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Univ. of Washington’s Dept. of Environmental and Occupational Health Sciences (UW DEOHS) has 20 labs used for research, education and analytical services. Activities not only focus on environmental and workplace factors that affect health, but practices within.

DEOHS labs haven’t been assessed for their impacts on health and sustainability. DEOHS has the capability and responsibility to provide leadership and serve as an exemplary model. The objectives of this project are to assess current practices in DEOHS labs, identify barriers to and best practices for achieving environmental sustainability and minimizing occupational safety hazards and provide recommendations on how to improve sustainability metrics.

For the first part of the project, we asked the labs to complete a Univ. of Washington Green Laboratories Certification application. There are seven sections on the application that cover key lab sustainability topics. Labs are scored based on their responses and certified if scores meet certification requirements. We utilized the application to collect baseline information by asking labs to complete the application prior to changing practices, so responses reflected current practices. We then followed-up with each lab manager and a group of graduate students, using the application and responses as an interview guide to learn more about barriers and best practices. This baseline information helped us target our sustainability efforts. We describe examples of our activities in the areas of chemical use, energy consumption and solid waste reduction below.

We used hazard criteria developed by the Environmental Protection Agency (EPA) as a framework to assess selected chemicals used in departmental labs. The goal of the chemical assessments was to identify the most hazardous chemicals and select safer alternatives to protect staff and students and minimize negative environmental health impacts. Our department uses over 2,900 chemicals, not including those found in kits used for specific lab procedures. The most granular information on chemicals was obtained by examining chemical hazardous waste data. Over 12,000 lbs of waste were collected from DEOHS labs over a five year period. Of the top 10 hazardous waste chemicals by mass, seven were solvents. We are now working on a solvent selection guide, which will rank solvents using EPA hazard criteria.

During baseline interviews, managers of some molecular biology labs mentioned they were concerned about the health effects of ethidium bromide, which has a reputation as a potent mutagen. Although ethidium bromide has been reported as a strong mutagen, evidence supporting this claim is conflicting. We also assessed two ethidium bromide alternatives that claim to be less hazardous. However, we couldn’t find any information on these chemicals other than what was provided by the supplier/manufacturer. Therefore, we didn’t feel comfortable recommending any one chemical product over another because of major data gaps.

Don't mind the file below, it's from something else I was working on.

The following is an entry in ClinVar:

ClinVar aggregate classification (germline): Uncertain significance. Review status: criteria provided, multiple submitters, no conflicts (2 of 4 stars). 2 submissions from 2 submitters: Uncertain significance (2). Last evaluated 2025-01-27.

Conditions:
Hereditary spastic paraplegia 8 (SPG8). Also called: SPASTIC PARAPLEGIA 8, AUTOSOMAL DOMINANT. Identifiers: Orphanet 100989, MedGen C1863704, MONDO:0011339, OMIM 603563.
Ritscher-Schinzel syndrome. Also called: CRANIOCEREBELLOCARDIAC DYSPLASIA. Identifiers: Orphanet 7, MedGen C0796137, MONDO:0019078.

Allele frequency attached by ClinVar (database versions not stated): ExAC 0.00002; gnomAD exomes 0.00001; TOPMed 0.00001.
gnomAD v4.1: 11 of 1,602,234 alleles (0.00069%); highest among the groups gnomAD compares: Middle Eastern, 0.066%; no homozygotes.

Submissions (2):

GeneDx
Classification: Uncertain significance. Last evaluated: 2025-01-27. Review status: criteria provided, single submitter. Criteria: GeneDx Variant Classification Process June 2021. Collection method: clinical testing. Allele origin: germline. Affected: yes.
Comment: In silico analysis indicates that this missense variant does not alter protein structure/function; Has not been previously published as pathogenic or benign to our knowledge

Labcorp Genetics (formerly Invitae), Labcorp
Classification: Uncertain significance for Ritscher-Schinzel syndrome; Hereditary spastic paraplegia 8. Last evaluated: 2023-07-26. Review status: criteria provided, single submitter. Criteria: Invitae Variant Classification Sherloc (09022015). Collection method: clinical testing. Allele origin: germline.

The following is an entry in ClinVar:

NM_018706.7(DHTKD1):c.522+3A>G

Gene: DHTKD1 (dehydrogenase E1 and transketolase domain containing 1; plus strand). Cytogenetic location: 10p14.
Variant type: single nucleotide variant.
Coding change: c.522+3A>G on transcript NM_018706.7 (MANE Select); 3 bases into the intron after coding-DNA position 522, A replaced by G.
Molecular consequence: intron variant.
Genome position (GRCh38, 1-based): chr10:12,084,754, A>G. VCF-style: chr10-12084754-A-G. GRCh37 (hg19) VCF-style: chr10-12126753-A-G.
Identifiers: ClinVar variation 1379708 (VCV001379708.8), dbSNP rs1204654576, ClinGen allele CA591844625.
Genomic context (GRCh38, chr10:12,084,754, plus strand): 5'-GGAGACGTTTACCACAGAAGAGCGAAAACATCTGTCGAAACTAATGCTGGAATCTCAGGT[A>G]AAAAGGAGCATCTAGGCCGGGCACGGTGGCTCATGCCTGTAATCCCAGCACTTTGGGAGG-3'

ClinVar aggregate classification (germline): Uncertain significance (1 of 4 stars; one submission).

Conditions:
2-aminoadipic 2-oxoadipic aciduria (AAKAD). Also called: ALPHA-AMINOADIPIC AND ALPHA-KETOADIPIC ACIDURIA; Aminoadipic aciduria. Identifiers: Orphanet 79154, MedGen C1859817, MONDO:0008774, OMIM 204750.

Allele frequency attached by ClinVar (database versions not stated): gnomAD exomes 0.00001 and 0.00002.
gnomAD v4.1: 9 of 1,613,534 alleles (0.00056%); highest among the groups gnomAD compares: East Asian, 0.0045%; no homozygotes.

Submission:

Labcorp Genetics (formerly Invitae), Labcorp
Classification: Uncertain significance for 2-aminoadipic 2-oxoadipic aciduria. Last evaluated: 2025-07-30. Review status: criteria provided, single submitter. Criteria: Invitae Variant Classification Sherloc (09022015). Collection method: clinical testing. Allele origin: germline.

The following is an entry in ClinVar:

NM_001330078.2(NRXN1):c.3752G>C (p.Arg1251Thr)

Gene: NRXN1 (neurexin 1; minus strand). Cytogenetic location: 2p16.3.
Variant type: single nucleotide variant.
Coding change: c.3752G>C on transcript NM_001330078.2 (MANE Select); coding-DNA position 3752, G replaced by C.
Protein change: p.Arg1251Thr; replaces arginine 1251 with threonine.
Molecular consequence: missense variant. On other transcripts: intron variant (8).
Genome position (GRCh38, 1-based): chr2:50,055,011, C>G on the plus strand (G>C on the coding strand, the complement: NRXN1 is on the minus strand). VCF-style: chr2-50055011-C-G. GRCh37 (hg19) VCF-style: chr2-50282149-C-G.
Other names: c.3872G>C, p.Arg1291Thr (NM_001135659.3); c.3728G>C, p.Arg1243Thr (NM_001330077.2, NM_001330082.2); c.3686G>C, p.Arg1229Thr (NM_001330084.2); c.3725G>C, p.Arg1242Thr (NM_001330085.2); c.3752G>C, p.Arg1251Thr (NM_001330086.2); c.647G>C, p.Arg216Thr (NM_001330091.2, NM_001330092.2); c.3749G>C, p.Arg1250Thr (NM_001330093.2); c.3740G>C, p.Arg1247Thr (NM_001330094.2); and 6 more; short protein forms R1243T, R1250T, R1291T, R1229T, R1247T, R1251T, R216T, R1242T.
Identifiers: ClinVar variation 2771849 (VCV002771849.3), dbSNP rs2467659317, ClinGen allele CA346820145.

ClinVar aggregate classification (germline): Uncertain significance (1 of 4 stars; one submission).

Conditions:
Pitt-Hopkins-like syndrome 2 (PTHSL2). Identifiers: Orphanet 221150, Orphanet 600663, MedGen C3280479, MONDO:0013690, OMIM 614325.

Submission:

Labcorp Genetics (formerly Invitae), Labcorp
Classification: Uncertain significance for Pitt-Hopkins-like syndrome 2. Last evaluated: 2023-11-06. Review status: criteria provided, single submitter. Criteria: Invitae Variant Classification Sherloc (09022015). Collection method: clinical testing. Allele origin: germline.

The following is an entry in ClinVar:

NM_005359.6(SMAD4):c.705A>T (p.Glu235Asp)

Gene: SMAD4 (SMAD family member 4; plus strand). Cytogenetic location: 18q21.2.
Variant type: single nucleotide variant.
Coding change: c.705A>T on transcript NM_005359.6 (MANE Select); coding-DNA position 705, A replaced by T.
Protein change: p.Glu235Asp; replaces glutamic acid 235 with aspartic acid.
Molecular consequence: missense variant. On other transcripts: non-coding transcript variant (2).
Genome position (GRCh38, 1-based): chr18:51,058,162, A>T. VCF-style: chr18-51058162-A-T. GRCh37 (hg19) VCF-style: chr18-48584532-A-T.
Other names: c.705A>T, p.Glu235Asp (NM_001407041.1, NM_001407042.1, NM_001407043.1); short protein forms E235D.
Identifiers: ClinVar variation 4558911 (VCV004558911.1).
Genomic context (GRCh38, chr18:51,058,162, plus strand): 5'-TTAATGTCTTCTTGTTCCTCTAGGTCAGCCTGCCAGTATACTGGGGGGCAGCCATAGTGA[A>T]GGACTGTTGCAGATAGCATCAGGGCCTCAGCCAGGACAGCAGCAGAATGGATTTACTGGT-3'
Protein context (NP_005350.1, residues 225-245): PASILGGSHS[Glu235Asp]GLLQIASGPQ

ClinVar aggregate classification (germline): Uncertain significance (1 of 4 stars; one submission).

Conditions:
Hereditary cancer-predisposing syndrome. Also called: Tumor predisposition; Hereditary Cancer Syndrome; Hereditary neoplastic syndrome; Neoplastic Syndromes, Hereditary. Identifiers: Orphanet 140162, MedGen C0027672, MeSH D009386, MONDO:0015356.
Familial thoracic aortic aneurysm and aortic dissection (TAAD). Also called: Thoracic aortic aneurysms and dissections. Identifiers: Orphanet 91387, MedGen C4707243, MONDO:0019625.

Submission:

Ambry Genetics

We evaluated the use patterns of several common lab instruments to identify opportunities for saving energy. We used Energy Hub meters to measure the consumption of lab instruments over a set period of time. Then, we computed how long the device would actually need to be turned on over the time period by subtracting energy consumed when the instrument was in standby or turned on, but not in use from the total consumption. In many cases, over 50% energy savings could be achieved simply by turning instruments off when not in use.

We quantified common consumables in academic lab waste streams to investigate opportunities for green purchasing and waste stream diversion. To do this, we first sorted through two days of trash, totaling 42 lbs. About a third of the trash by weight was paper towels from handwashing, 25% was recyclable and about half was landfill (22% of which were gloves). We found many of the hard plastics weren’t in the regular trash, but were disposed in lab glass waste boxes. A recycling guide is being developed using a combination of the trash sort data and observations of hard plastic waste thrown in lab glass waste receptacles. We used purchasing records to identify high-volume consumables that may not have been captured in the trash sort. This gives us a starting point for targeting our searches for green purchasing options and methods for reducing the use of consumables.

Jennifer Krenz graduated with a Master of Public Health degree in 2010 and is a researcher in the Dept. of Environmental and Occupational Health Sciences at the Univ. of Washington. Krenz leads research activities and manages projects focused on improving environmental health and occupational safety outcomes.

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